Ground-breaking innovation around application of Foliage-Penetrating Radar Technologies.
The 75 Years of Innovation series highlights the groundbreaking innovations spanning from SRI’s founding in 1946 to today. Each week, SRI will release an innovation, leading up to its 75th anniversary in November 2021.
How foliage-penetrating radar technologies cut through the camouflage
“Radar could detect both surface and buried metallic and nonmetallic targets not only in the roadway, but also through foliage such as tall grass or other ground cover, in all weather, and in the presence of smoke, mist, or other obscurants.” Institute for Defense Analyses, 1999
Science is amazing. When humans use science to explore the natural world, our imagination is opened up. Foliage-Penetrating Radar technologies (FOLPEN) is a case in point. FOLPEN is based on a natural phenomenon, that coupled with the insight and vision of the folks at SRI International, created a ‘ground-breaking’ or ‘foliage-breaking’ technology.
Foliage-Penetrating Radar as a technology was advanced by SRI in the 1990s. SRI took a well-understood natural phenomenon and used it to help protect military operations and save lives.
How to see the wood for the trees?
Foliage-Penetrating Radar technologies are all about frequencies. Think of it as this…people and foliage respond differently if an electric field is applied. This is because of something called “permittivity”. This is a term in electromagnetics that describes (by way of a constant) the polarization of a material. For example, thinking of water, a molecule of water is made of atoms of hydrogen and oxygen. The two types of atom are oppositely charged: oxygen being positive and hydrogen negative. This forms a ‘dipole’ of the two charges, in other words, the atoms ‘polarize’ (sort of like a magnet). Humans and plants are made up of materials that have dipoles. Normally, the molecular dipoles are randomly arranged. However, if you apply an electric field to the material (such as a leaf) the dipoles line up, the charges being attracted to the opposite charge of the field — or in other words the molecules ‘oppose’ the electric field. The amount the molecules ‘oppose’, reflects the net electric field and determines the permittivity. Each material has a different permittivity — this is key in differentiating different objects.
Foliage-Penetrating Radar uses pulsed microwaves to create the electric field. The difference in permittivity allows the Foliage-Penetrating Radar to differentiate materials and make the seemingly hidden, visible. The change in permittivity causes reflection/refraction/scattering of the microwave signal and the change in the reflected signal is picked up and converted to a display showing any objects of interest.
Why do we need foliage-penetrating radar technologies?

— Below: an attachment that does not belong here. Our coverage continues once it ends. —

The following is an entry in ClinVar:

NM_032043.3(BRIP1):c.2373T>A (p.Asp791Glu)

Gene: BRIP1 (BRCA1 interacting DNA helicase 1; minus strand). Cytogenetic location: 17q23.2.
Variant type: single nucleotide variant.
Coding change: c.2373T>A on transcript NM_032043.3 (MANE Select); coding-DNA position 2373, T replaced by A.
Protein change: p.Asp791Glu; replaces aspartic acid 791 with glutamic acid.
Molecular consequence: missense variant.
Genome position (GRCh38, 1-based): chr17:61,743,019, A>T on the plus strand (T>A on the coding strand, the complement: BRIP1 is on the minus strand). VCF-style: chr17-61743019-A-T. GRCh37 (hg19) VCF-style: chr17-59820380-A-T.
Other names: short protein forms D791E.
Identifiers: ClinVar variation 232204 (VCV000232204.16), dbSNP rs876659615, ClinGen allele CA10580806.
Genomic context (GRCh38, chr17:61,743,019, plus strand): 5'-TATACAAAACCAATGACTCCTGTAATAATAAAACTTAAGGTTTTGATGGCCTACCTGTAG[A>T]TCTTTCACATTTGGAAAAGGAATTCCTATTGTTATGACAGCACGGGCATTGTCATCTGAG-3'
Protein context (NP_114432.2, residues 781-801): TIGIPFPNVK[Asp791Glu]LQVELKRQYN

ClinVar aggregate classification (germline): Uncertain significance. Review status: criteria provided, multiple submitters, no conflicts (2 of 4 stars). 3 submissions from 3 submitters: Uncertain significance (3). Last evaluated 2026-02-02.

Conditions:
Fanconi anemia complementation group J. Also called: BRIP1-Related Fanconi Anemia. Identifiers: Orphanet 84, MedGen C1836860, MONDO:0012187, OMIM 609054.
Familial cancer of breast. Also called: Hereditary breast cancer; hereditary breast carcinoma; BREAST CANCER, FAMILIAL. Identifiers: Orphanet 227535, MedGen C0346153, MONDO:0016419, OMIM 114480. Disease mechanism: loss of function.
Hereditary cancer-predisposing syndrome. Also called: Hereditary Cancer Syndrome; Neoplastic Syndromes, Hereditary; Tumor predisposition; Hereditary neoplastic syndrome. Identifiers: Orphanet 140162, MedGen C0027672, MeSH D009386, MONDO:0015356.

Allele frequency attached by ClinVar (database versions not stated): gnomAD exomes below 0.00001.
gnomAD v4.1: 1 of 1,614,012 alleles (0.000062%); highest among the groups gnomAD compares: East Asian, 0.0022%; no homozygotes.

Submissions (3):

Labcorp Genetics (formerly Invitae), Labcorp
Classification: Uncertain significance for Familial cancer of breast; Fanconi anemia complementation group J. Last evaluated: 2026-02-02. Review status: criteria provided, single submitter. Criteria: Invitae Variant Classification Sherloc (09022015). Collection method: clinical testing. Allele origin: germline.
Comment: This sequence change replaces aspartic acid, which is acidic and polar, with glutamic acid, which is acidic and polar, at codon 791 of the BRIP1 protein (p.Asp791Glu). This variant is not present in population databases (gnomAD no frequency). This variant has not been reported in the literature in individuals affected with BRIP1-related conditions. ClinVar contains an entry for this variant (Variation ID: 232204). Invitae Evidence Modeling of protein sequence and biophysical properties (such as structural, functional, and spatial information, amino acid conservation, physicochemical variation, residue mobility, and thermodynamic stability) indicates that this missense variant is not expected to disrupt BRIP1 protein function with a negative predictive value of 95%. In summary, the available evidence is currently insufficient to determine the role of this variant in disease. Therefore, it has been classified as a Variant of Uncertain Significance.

Organizations such as DARPA looked at developing foliage penetration during the Vietnam conflict; insurgent soldiers using the dense tropical forests to hide in. Innovations in foliage penetration required not just the technical capability but a method of directing the radar. Several innovations provided the coherent waveforms and signal processing as well as the radar installations in key locations. In addition, FOLPEN “Synthetic Aperture Radar” or SAR was developed. This provided the availability to discern man-made objects from the background. SRI led the way in developing the technology for in-the-field use by the military and others.
SRI enhanced the capabilities of FOLPEN by developing the ‘FOLPEN Radar’ SAR aircraft that could fly above an area of interest. Two innovative airborne FOLPEN radar devices were developed by SRI:
FOLPEN II: Used to differentiate against foliage types and for land mine reconnaissance. However, this first-generation system was limited to a resolution of 1-meter.
FOLPEN III: SRI continued to develop the capability of FOLPEN II to accommodate wider area coverage and offer greater target discrimination. This came in the form of a two-channel polarimetric system that alternated between a horizontal and vertical polarization plane.
Continued research by SRI included Very High Frequency (VHF) SAR imaging and the use of noise-reduction algorithms. This led to high-resolution SAR that could be used for the accurate topographical analysis of ground hidden by foliage.
FOLPEN for homeland security and the military is used in the detection of:
· Soldiers that are hidden under deep foliage
· Hidden metal objects, such as mines. It is also used for improving the safety of humanitarian de-miners
· Army vehicles moving in deep foliage
In civilian situations, FOLPEN is used for unexploded ordnance and other concealed items of interest.
SRI continues to weave technologies together to explore innovation. The ground-breaking work on Foliage-Penetrating Radar that SRI made in the 1990s continues today. Enhancements using other SRI technologies such as sensor technologies, processing algorithms, and analytical tools, continue to evolve the capabilities of the underlying science.
Thanks to SRI International and the electrical charge of atoms, we can now find that proverbial needle in a haystack (or even a hidden mine in amongst dense foliage).
Mark. E. Davis, Foliage Penetration Radar Detection and Characterization of Objects Under Trees, Scitech Publishing 2011: ISBN: 978–1–891121–00–5
Institute for Defense Analyses, Research of Ground-Penetrating Radar for Detection of Mines and Unexploded Ordnance: Current Status and Research Strategy, 1999: https://apps.dtic.mil/dtic/tr/fulltext/u2/a374029.pdf
Vick, A., et.al., Enhancing airpower’s contribution against light infantry targets, RAND publishing, 1996: ISBN: 0833023896
Carin, L., Felsen, L.B., Ultra-Wideband, Short-Pulse Electromagnetics, Springer Science & Business Media, 2013: ISBN 1489913947